• Worthwhile Midwestern Initiative: Evan Bayh's 'New York Times' Op-Ed on Procedural Reform

    I was pretty hard on Sen. Evan Bayh (D-Ind.) the other day, so I think it's only fair that I recognize his sensible op-ed in the Sunday New York Times. Bayh argues that bipartisanship has declined (duh). But unlike those who just bemoan the trend, or fools like Lincoln Chafee who argue, against all evidence since the Civil War, that a third party will emerge, Bayh actually proposes some credible measures to get the Senate working again. ...
  • Glenn Beck and the Fox Puppets Want to Repeal the 20th Century

    Glenn Beck has now supplanted Rush Limbaugh as the most influential broadcaster in America. He's the one the tea-party movement looks to. Beck wowed the Conservative Political Action Committee (CPAC) crowd Feb 20 with his attack on progressivism, which he said must be "eradicated." "Progressivism is the cancer in America and it's eating our Constitution," Beck told the crowd.Now that Beck has given his marching orders, expect to hear all the Fox Puppets echoing him. The goal is to discredit "progressivism" as they did "liberalism."Beck fancies himself a historian; his patter is full of historical references that seem to have convinced his audience that he knows what he's talking about. Historians like Beck know that when they offer provocative ideas, they bear responsibility for what those ideas actually mean.So let's look at what would happen if the "cancer" had been cut out when it first appeared, as Beck...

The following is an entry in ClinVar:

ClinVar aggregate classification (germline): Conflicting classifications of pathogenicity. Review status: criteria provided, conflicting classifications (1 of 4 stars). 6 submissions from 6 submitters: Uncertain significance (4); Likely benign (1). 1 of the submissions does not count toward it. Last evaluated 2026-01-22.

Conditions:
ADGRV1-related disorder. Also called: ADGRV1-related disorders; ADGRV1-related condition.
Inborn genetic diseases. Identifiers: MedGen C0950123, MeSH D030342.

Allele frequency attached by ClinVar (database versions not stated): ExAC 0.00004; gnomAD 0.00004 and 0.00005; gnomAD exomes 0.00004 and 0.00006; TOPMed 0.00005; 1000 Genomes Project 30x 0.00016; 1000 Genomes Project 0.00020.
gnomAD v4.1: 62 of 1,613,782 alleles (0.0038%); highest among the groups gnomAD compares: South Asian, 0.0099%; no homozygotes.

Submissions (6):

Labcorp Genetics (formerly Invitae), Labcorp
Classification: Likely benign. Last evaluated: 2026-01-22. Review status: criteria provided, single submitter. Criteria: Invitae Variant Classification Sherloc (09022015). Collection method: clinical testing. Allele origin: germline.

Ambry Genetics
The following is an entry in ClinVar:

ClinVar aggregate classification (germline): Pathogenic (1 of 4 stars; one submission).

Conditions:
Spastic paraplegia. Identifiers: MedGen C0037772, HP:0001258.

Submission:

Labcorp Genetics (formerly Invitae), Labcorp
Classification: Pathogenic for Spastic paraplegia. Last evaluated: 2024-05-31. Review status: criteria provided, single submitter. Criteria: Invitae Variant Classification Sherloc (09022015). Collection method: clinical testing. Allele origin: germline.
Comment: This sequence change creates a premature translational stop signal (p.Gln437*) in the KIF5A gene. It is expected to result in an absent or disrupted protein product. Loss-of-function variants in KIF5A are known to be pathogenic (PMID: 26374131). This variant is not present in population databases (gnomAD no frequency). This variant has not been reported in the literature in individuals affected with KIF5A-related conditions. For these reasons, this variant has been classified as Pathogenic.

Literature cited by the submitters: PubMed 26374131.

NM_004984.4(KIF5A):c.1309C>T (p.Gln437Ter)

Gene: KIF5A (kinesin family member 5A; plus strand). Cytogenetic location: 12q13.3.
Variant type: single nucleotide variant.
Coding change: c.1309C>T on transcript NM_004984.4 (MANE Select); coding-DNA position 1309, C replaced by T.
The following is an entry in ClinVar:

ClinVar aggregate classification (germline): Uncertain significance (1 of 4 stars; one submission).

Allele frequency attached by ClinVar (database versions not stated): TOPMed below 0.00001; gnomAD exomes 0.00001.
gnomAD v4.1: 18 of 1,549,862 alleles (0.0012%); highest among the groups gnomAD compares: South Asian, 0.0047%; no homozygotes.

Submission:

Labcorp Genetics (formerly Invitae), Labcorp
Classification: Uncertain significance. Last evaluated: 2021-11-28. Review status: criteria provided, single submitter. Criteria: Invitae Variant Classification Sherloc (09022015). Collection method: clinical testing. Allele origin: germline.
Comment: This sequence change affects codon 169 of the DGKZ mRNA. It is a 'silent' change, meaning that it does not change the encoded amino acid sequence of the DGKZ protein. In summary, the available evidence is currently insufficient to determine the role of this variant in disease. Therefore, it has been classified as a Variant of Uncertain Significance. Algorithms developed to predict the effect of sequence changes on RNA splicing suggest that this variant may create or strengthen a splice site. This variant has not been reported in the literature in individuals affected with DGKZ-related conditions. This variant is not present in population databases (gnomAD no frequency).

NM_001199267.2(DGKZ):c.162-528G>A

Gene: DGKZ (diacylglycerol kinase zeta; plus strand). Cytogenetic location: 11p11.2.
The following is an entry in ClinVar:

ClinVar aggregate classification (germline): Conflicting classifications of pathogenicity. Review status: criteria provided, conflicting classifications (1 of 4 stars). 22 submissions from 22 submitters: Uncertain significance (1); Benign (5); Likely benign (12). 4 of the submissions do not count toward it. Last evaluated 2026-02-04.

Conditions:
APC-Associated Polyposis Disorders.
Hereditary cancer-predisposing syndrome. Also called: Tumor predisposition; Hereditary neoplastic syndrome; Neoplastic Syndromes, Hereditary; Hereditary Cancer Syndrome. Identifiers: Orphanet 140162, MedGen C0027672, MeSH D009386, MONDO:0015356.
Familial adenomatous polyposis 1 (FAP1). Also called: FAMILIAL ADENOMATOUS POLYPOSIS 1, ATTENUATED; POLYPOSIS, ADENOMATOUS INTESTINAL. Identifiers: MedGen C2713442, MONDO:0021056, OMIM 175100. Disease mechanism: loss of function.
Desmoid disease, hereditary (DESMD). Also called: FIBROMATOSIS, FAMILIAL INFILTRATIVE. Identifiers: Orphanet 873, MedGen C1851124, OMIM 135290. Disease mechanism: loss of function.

• Family Guy's Palin Lampoon: Not Funny

    'Family Guy' creator Seth MacFarlane is the latest TV personality to take aim at Sarah Palin. Why the jokes—and his brand of topical humor—fall short.
  • Justice Report Provides Gruesome New Details About CIA Program

    The long-awaited Justice Department report on the lawyers who wrote the so-called torture memos provides gruesome new details about the CIA’s harsh interrogations of high-level Qaeda suspects, highlighting issues that could ultimately complicate the Obama administration’s efforts to try the detainees in federal court or even before military commissions. ...
  • New NEWSWEEK Poll Confirms: Health Care Divisive, Confusing

    Newsweek sent our pollsters out into the field this week and came back with a whole bunch of interesting results. I'll be blogging on it throughout the week, particularly trying to sort out how Obama could best use these findings to best prep for success at the bipartisan health care summit this Thursday (we're pretty sure he's a Newsweek reader, after all). But for now, here's the main take away:As Democrats struggle to salvage health-care-reform legislation, a new NEWSWEEK Poll shows that while a majority of Americans say they oppose Obama's plan, a majority actually support the key features of the legislation. The findings support the notion that Democrats have not done a good job of selling the package and that opponents have been successful in framing the debate. The more people know about the legislation, the more likely they are to support major components of it.When asked about Obama's plan (without being given any details about what the...
  • Greece Is Far From The EU's Only Joker